New African review/July issue

African Update – 15/07/10

In this issue among other stories:

Cover story: Nigeria

Feature: After all at 50 we are mature

Special reports: Tanzania, Mozambique, Angola

Reflections: Baffour's Beefs, Back to the Future

New African Football


Developments in Nigeria make up the cover story this month. Following the demise of president Yar Adua, after months of illness shrouded in mystery and intrigue, the country is headed for an election next year. In the meantime, Goodluck Jonathan, has assumed power to steer the country till then. New African reports that the question of minorities in Nigeria's highest political offices has taken centre stage.

Will minorities ever rule?

There are 250 ethnic groups in Nigeria', reports New African, 'three of which-the Yoruba, the Igbo, and the Hausa Fulani-dominate national affairs.'

But why? One might ask. Apparently, the genesis of this state of affairs goes back to the British colonial rule. In their zeal to ensure neocolonial control after their departure, the British created a constitution that ensured favourable conditions for the big three to maintain power.

This historical fact is given fresh insight by a new book, A Nation Betrayed, by Michael Vickers, from which New African has also quoted extensively.

The British aside, this state of affairs was nonetheless given roots and grounded by 'Nigeria's leaders of the time for being party to the great mistake themselves', observes New African.

Now that President Goodluck Jonathan, from the Ijaw, a minority group from the south, is in power, many from the 247 minority groups see this as their time. The big three see it differently. Besides, there is the vexed question of North-South power rotation, which, however, has no constitutional basis. Will President Jonathan stand against the wishes of the North to be elected, or will he bow down to pressure and step aside?

The simmering Niger

New African observes that the stability of Nigeria's leadership, and ,by extension, economy is linked to the Niger Delta Region. This is the backbone of Nigeria's economy owing to its oil and gas wealth. President Goodluck Jonathan is from the Niger Delta, and this is of great significance for the people in the region. They feel that perhaps finally an answer to their plight is at hand. Not only did successive leaders of Nigeria-military and civilian-neglect the development of this area, they also did little to control environmental degradation that oil/gas exploitation left behind.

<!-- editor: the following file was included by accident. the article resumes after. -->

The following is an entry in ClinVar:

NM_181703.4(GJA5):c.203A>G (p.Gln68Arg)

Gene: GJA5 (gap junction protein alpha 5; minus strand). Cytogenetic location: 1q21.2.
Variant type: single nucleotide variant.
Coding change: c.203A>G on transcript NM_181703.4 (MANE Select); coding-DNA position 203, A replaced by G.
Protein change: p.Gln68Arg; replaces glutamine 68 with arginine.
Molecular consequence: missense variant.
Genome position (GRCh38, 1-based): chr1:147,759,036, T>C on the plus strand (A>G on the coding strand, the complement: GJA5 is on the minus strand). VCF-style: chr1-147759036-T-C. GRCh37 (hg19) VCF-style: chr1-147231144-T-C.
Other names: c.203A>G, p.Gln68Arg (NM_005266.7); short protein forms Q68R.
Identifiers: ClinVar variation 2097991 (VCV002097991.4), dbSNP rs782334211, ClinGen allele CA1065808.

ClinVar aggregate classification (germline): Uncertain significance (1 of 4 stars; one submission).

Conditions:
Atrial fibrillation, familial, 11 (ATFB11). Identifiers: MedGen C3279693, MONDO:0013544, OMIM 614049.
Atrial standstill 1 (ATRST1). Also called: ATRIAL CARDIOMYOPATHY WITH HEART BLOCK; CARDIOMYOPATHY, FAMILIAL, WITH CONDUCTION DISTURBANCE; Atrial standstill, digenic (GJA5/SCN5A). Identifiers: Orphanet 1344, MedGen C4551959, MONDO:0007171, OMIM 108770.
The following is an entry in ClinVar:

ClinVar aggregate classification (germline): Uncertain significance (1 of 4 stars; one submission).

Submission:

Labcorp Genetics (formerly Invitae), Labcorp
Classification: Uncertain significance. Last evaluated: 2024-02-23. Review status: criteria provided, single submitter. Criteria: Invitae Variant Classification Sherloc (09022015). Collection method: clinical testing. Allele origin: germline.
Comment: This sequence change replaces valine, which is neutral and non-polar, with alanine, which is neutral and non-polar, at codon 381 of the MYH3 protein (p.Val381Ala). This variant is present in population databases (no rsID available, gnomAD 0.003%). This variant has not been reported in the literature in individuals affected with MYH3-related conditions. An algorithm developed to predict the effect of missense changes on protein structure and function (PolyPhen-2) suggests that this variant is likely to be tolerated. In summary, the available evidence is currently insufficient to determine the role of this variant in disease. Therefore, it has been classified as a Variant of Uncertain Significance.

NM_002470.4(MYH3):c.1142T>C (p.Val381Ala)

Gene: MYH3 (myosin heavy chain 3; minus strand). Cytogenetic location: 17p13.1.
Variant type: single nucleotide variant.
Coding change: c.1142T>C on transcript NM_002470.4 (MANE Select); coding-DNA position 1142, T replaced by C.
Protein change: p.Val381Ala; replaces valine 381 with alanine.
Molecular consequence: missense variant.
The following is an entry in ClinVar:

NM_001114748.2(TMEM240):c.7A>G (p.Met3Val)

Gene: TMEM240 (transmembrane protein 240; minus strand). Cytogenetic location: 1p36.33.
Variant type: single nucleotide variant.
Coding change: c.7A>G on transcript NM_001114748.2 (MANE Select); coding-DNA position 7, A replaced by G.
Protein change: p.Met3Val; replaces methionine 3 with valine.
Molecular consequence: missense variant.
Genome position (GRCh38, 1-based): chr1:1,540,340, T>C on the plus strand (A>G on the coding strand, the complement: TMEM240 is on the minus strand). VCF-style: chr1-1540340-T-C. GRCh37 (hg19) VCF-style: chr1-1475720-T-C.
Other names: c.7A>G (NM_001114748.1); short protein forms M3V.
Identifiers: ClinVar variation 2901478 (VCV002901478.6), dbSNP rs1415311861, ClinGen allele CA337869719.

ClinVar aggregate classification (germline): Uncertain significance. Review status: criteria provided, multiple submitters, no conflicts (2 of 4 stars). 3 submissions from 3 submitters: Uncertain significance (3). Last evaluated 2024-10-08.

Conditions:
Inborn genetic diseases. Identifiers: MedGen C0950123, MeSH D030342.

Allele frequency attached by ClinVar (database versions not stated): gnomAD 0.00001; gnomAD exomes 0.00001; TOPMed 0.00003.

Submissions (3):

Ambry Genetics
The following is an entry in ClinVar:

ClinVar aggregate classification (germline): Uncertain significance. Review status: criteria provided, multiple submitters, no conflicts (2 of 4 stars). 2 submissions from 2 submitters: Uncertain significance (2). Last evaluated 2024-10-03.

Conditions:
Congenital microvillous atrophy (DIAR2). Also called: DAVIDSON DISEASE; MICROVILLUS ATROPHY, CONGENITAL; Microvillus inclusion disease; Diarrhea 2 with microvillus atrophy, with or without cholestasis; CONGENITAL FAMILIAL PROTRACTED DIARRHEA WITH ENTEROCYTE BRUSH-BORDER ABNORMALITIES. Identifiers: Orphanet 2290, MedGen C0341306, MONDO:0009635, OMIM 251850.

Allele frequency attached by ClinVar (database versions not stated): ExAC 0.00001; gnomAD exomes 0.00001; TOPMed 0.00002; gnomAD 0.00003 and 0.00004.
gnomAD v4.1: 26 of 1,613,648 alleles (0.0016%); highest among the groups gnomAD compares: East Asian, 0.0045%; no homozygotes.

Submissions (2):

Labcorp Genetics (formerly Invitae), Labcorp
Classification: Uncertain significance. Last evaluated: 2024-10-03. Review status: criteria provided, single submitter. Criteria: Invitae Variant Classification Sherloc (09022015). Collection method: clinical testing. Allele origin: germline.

Shell in Ogoniland

Shell, the oil giant, is one company that has borne much blame for many things that have gone wrong in Ogoniland, an oil rich area in Nigeria. It seems they have been reforming. In an exclusive, very informative interview with New African, one of Nigeria's highly respected catholic priests, Fr.Mattew Hassan Kuka, says that in the last 15 years, Shell has borne a blame it did not deserve. Not only does Fr.Kuka talk about Shell and Ogoniland, but he also comments on a variety of issues affecting Nigeria as a whole, and in depth.

Seventeen African states are celebrating 50years of independence this year. It is therefore an important year, if not for the commemoration of the moment of independence itself, certainly for taking stock of how far African states are now.

Cameroon was the first of the 17 states to gain independence in 1960. She celebrated her 50th year of independence on 20th May.

President Biya's speech captured it all

New African reports that President Biya of Cameroon gave 'a stirring speech, full of ardour...home truths, history and plain common sense.' His speech tells the story and meaning of African independence.

'We are independent because we wanted to be independent,' he said. 'Let us rather ask the question: What have we done with our independence?' he posed. He answered the question by looking at where Africa was at the time of independence, and how the continent had to build from scratch.